Esslie-Frenia Law June 2023 Leaderboard

Shaker Museum move clears first hurdle


CHATHAM–The village Planning Board voted to approve the general site plan for a new Shaker Museum and Library at 5 Austerlitz Street. The board reviewed the plan, held a public hearing on the project and went over the state environmental review at the September 16 meeting.

The Shaker Museum is in the process of purchasing the three-story brick building by the traffic roundabout at the north end of the Main Street intersection with River and Austerlitz streets. The museum needed the site plan approval from the Planning Board to move forward with the purchase.

The board approved the general site plan after closing the public hearing on the matter. But Village Attorney Ken Dow reminded the three Planning Board members present that the site plan still must be reviewed by the county Planning Board before this step of the process is finalized. Mr. Dow said they would have to vote again on the site plan after they receive comments from the county.

The museum will also have to come back to the Planning Board for final site plan review once the non-profit organization has design plans for the building, which is currently empty. The building is in the historic district of the village and a museum is an allowed use for that zoning district, according to attorneys at the meeting.

The current design includes 24 parking spaces–15 at the rear of the site and 9 on museum property along Austerlitz Street. Attorney Paul Freeman, representing the museum, said there might also be an opportunity for the museum to use the parking spaces at MetzWood Insurance across from the site on the weekends. The Wood family currently owns the building.

Plans are for the museum to be open Thursday through Monday 10 a.m. to 5 p.m. The Shaker Museum also has a site in Old Chatham which is open year-round by appointment, and houses the administrative offices, collections, library, and archives. Since 2004 the organization has also had a site in New Lebanon, which, according to their website consists “of 11 Shaker buildings on 91 acres, and the museum’s name was changed from Shaker Museum & Library to Shaker Museum | Mount Lebanon.”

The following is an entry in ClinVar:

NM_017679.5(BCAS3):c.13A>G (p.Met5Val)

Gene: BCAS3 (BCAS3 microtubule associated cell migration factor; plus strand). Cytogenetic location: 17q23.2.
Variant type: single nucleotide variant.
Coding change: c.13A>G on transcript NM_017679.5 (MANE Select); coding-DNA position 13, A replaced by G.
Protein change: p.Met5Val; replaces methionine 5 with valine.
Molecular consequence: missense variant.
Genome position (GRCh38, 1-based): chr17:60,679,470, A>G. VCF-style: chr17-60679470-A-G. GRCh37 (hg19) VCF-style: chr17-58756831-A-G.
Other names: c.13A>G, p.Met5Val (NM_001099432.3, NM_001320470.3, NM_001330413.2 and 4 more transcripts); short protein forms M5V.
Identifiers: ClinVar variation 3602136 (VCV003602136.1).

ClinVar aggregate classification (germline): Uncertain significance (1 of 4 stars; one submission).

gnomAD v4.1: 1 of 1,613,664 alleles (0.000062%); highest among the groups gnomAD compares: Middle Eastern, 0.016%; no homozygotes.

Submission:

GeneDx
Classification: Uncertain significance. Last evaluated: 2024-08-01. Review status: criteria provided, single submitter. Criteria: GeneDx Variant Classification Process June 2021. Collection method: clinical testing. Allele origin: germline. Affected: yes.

At the Planning Board meeting Shaker Museum Executive Director Lacy Schutz said that local philanthropist Judy Grunberg, who died August 30, suggested the museum look at the building in Chatham about a year and half ago. Ms. Schutz said they did a lot of “exploration” on the building and after doing the research they decided, “We do think this is an appropriate move for the museum.”

When asked by the Planning Board about how many people they expected to visit the museum, Ms. Schutz said that about 30,000 people a year attend other cultural attractions like Olana in Greenport and Omi in Ghent.

One Planning Board member asked about tour buses and was told that plans do designate an area at the back of the building where buses could drop off visitors. Ms. Schultz said there will be “school buses, more likely.” The plans also show a ramp in the design to make the building compliant with the Americans with Disabilities Act.

Residents who spoke during the public hearing were mostly concerned with parking. There was also some concern about the impacts from construction.

“My primary concern is parking,” said Vance Pitkin, who owns Pitkin Company Refinishers across the street from the site. “Things are pretty tight there now,” he said of finding parking for his customers and employees.